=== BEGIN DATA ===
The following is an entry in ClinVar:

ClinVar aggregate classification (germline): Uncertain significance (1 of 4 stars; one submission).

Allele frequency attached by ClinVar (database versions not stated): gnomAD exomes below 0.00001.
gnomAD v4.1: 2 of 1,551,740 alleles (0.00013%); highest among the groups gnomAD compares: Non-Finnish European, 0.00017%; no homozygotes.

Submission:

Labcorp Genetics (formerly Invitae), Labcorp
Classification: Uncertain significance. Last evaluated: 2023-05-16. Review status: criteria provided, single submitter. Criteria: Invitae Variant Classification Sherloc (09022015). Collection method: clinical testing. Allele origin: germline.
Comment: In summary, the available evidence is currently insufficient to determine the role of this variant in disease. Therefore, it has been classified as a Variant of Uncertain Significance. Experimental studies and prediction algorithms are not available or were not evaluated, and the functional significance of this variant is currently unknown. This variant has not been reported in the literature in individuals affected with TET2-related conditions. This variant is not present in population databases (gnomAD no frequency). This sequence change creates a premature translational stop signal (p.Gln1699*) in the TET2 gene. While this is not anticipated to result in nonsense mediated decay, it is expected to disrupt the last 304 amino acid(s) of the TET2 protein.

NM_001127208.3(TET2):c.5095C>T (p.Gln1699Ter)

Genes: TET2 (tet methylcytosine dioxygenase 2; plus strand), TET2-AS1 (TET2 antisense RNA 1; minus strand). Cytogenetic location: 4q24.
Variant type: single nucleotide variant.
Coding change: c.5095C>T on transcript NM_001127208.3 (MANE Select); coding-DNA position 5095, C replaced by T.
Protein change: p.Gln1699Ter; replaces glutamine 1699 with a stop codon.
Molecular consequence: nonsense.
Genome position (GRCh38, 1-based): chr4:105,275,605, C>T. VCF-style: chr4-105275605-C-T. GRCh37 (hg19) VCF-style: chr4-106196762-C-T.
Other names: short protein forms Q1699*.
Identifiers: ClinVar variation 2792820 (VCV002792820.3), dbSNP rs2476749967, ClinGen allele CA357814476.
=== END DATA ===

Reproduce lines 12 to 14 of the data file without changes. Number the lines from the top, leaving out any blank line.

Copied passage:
Coding change: c.5095C>T on transcript NM_001127208.3 (MANE Select); coding-DNA position 5095, C replaced by T.
Protein change: p.Gln1699Ter; replaces glutamine 1699 with a stop codon.
Molecular consequence: nonsense.